Study: Campuses lack mobile and BYOD policies, despite concerns

76 percent of CIOs who responded to a survey said their university has no BYOD policy in place.

Three quarters of university chief information officers say that the importance of mobility and bring your own device (BYOD) has increased in the last year, but just as many say their institutions have no BYOD policies in place, according to a report by Education Dive.

The report, which was underwritten by Sprint Higher Education Solutions, was based on a survey of 50 CIOs from around the United States and examined the policies, obstacles and successes of universities adopting mobile devices on their campuses.

When the respondents were asked if their institutions had BYOD policies, only 24 percent said they did. 76 percent admitted to having no BYOD policy in place. But the surge of students bringing their own devices to campuses in recent years is a major concern for the 74 percent of CIOs who noted that BYOD was weighing heavier on administrators’ minds.…Read More

The key to campus network security: Better risk management

“Identify the threats most likely to impact your company, and spend your limited funds defending against those,” one expert says.

Campus networks host tens of thousands of devices each day, and while those devices have access to network resources, campus IT administrators must be vigilant as they strike a balance between openness and vigilance.

Finding that balance can prove difficult if IT administrators attempt to address every single threat, no matter how relevant that threat might be to the campus. Many experts suggest focusing on a university’s mission, and adjusting security measures so they support this mission.

Campus IT security staff should determine exactly that, said Dave Cullinane, retired chief information security officer at eBay and co-founder of the Cloud Security Alliance, during an EDUCAUSE webinar to celebrate October’s Cyber Security Awareness Month.…Read More

‘Socialbots’ pose IT security threat on campuses

Socialbots had an 80 percent success rate during the two-month experiment.

University of British Columbia (UBC) Vancouver researchers unleashed an army of more than 100 socialbots—technology that poses as people on social networks—and harvested personal information from 3,000 Facebook users, demonstrating how vulnerable campus networks are to attacks through social media sites.

In “The Socialbot Network,” released Nov. 1, a group of UBC researchers claim they used a cluster of fake Facebook accounts to obtain more than 250 gigabytes of personal information from Facebook users who accepted friend requests from socialbots during the two-month experiment.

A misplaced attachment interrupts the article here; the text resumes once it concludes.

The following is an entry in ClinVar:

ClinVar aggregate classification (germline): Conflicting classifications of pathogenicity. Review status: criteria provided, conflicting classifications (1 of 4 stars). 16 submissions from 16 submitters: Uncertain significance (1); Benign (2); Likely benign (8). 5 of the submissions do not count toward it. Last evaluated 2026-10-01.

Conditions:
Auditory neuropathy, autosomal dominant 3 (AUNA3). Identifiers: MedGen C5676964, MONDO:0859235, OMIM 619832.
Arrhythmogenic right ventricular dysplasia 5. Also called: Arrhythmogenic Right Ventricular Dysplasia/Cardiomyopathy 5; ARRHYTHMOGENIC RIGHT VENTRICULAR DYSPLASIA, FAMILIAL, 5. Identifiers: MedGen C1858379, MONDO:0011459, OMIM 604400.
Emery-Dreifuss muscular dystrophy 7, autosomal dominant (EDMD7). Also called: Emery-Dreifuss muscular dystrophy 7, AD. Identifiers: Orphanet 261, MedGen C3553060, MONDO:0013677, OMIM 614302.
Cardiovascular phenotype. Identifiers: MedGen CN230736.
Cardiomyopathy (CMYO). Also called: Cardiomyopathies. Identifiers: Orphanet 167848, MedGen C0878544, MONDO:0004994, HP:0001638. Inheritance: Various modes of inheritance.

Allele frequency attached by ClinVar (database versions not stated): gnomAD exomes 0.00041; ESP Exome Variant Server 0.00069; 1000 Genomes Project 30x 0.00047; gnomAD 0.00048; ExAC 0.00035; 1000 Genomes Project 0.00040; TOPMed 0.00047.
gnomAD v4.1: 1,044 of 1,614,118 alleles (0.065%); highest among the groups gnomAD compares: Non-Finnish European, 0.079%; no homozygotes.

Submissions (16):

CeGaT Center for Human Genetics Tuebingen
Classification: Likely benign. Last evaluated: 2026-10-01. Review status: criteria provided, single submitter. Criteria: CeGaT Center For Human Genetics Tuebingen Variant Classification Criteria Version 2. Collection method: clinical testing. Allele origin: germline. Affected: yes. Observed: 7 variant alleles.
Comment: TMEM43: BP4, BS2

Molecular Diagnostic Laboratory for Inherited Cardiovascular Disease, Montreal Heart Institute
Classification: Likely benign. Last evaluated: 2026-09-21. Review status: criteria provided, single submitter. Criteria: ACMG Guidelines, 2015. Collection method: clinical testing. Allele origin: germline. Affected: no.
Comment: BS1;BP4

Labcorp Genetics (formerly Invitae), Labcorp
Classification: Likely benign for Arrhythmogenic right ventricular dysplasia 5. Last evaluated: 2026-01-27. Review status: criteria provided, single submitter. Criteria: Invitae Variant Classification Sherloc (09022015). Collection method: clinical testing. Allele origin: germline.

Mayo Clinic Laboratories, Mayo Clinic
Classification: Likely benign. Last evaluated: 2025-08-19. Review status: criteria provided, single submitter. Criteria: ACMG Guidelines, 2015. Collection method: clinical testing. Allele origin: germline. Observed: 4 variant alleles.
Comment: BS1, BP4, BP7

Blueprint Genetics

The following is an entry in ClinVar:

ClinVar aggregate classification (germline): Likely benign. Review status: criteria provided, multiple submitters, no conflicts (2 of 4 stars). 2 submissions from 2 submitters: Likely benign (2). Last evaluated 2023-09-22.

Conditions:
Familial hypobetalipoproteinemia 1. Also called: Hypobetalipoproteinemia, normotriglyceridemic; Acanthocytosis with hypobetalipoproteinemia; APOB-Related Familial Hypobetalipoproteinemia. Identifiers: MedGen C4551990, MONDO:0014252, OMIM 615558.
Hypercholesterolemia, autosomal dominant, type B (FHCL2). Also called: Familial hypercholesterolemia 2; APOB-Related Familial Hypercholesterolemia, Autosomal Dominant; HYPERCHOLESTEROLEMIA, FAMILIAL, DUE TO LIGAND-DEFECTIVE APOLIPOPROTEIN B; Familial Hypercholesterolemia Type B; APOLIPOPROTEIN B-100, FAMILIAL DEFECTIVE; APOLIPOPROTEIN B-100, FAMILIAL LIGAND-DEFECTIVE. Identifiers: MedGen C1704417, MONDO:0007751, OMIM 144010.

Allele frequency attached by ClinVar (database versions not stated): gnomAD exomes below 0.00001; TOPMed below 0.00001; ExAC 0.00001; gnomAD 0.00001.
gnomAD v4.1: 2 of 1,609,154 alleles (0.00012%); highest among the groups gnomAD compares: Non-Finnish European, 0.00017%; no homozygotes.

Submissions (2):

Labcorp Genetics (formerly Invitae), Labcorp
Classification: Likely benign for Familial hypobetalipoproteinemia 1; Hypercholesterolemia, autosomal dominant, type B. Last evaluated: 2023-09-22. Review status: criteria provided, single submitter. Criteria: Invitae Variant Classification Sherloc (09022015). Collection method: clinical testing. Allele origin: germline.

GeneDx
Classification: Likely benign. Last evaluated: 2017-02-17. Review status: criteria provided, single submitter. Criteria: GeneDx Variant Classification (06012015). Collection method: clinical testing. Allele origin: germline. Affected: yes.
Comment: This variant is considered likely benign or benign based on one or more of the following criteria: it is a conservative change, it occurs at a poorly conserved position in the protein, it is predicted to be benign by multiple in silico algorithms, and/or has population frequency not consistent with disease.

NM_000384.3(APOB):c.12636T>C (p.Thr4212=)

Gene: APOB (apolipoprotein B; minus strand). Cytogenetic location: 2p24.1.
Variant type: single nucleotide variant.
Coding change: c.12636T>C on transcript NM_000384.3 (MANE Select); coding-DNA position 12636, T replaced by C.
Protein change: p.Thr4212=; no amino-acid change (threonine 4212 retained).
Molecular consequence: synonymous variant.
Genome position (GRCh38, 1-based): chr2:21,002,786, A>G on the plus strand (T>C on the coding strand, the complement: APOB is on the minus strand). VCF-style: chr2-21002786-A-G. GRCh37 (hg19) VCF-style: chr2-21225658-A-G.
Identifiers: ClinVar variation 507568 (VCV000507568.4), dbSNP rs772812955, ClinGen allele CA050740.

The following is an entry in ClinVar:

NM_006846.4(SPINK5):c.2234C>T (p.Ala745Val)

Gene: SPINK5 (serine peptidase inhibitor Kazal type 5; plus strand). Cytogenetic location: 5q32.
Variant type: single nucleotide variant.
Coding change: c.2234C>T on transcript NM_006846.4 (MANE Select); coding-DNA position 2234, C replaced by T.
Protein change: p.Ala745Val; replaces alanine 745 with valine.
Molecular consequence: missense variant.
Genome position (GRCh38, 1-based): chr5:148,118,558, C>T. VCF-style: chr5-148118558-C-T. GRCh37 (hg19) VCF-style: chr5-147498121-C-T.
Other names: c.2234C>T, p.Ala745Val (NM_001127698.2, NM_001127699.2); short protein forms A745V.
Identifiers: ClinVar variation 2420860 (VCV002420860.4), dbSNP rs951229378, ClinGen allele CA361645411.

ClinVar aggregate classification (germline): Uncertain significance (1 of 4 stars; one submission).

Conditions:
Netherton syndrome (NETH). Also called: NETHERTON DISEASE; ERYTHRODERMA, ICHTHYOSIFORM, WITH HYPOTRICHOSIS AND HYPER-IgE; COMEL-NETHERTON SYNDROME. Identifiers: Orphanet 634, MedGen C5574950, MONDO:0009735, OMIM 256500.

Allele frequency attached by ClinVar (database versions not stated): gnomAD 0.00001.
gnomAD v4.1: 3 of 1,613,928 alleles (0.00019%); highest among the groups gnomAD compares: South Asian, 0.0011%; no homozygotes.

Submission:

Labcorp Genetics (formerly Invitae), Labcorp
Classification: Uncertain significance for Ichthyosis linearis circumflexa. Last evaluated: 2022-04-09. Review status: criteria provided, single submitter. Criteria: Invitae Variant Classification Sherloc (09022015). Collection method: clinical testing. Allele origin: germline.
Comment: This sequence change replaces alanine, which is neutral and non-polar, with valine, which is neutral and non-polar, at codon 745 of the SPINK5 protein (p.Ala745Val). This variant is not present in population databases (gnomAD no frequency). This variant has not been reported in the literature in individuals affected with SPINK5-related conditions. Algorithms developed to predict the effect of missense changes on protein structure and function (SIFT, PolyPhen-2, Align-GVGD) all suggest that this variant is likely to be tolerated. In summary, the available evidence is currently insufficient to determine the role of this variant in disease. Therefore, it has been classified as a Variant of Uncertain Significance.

The socialbots have profile pictures, personal information, and posts like any other regular Facebook regular.…Read More

International college news network in the works

More than 4,000 colleges will join GCN, officials say.

Students on thousands of campuses worldwide will use a Canadian university’s ultra-high-speed internet connection to share student-made video news segments in real time, avoiding the barriers and technical glitches of traditional satellite connections.

Technology officials at Ryerson University in Toronto are building the campus-to-campus online news sharing using the Ontario Research and Innovation Optical Network (ORION), an ultra-high-speed fiber optic network, and a video streaming program designed to deliver uninterrupted video communication.

In other words, Ryerson’s Global Campus Network (GCN) won’t have the video and audio delays that plague even cable news giants while in-studio anchors connect with reporters abroad. The high-speed web delay is less than half a second; satellite delays are often 1.5 seconds or longer, Grunberg said.…Read More

Campus Network Security Made Easy

In October, higher education saw one of its largest data security breaches ever, as the Social Security numbers, dates of birth, and other personal information for about 760,000 current and former Ohio State University students were accessed by unauthorized network users. But it was a breach at the University of Hawaii (UH) that might be the most damaging of all.

That’s because a former UH student filed a class-action lawsuit against the school Nov. 18 in what is believed to be the first such case of its kind. If the lawsuit succeeds, or if UH settles, it could change how colleges and universities handle sensitive information going forward.…Read More

How to avoid accidental data breaches

Universities house a large amount of personal student and employee data.
Universities present particular challenges in securing sensitive information.

College campuses are centers for learning and exploration, where students and faculty develop, exchange, and trade information. More than most other organizations, colleges and universities are in a continuous state of information sharing and data creation, and they rely heavily on the ability to seamlessly share, store, and protect that information within their communities and among their partners.

What’s more, life on a campus is always in flux. Students and faculty come and go, and their need to access certain information, not to mention physical campus locations such as dormitories and labs, is fluid.

As a result, the university setting causes big headaches for chief information officers and other technology professionals who are charged with securing the data that reside on a university’s computer systems—everything from proprietary research to students’ financial and personal data.…Read More

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